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Solve for the equilibrium: Dutch higher education

1) The number of first-year students in the Netherlands has soared from 105 000 in 2000 to 135 000 in 2011. The 30% increase is a direct result of government policy which links university funding with student numbers. In some programs in the country, student numbers have more than doubled during the last five years. Everyone is encouraged to enter the university system.

2) In the general case, there is no selection at the gate. Students cannot be refused to enter a program.

3) Now, the government’s objectives are to reduce the number of first-year drop-outs  and slash the number of students who do not graduate within four years. Both objectives are being supported by financial incentives and penalties for the universities.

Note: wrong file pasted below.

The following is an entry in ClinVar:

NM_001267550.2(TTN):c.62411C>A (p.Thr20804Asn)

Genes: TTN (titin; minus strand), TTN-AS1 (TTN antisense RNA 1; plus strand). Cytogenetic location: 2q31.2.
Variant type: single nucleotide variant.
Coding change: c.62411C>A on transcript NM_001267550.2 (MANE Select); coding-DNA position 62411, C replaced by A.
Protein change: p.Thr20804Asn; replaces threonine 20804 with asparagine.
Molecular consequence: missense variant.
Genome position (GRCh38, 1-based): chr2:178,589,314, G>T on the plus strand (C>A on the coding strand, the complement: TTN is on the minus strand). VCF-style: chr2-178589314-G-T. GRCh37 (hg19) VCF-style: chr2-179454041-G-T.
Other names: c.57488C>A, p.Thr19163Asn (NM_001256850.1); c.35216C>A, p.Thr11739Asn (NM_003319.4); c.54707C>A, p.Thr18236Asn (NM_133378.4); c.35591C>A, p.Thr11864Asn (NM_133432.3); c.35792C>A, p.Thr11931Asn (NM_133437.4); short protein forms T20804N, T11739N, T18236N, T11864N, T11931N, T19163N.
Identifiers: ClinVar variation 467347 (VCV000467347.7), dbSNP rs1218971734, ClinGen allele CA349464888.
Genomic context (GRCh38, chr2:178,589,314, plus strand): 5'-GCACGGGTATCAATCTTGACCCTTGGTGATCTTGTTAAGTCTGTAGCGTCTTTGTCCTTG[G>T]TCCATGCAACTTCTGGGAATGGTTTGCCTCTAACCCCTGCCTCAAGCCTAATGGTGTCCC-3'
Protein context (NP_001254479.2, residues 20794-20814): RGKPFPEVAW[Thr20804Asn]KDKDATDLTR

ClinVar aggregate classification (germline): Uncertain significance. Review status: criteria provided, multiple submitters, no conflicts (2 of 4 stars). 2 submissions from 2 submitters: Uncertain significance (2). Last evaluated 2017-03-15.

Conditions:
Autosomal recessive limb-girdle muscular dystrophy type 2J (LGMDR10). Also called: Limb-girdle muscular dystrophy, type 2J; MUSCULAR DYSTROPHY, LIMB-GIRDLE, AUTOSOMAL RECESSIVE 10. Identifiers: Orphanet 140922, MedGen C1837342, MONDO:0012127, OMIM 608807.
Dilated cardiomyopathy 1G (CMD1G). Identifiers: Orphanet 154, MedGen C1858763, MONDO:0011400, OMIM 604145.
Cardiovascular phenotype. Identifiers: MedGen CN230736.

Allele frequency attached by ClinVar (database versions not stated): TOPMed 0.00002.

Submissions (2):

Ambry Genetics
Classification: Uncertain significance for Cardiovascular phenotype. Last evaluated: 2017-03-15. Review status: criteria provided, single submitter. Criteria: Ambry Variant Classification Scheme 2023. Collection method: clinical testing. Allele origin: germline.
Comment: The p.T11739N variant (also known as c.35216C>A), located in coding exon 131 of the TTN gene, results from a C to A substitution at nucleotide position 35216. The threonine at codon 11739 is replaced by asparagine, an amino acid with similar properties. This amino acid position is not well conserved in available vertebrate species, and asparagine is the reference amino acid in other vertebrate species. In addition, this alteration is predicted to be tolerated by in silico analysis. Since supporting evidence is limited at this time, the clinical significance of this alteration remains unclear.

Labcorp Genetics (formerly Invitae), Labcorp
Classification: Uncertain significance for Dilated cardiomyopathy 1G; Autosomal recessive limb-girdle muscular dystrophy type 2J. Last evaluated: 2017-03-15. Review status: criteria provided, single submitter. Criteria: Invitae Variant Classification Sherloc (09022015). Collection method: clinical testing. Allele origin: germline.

Something’s gotta give. I wonder what…

P.S. ‘Solve for the equilibrium’ is the title of a rubric from Marginal Revolution.

Published inGame theoryThe profession

One Comment

  1. Did you see the tripling of students (public) ‘Administration’ at universities? 4000 to 12000.
    But I am not sure that the overall increase is the direct result of government funding for numbers of students – as far as I know government policies link funding to student numbers already for decades. So, that should not explain the increase in numbers.

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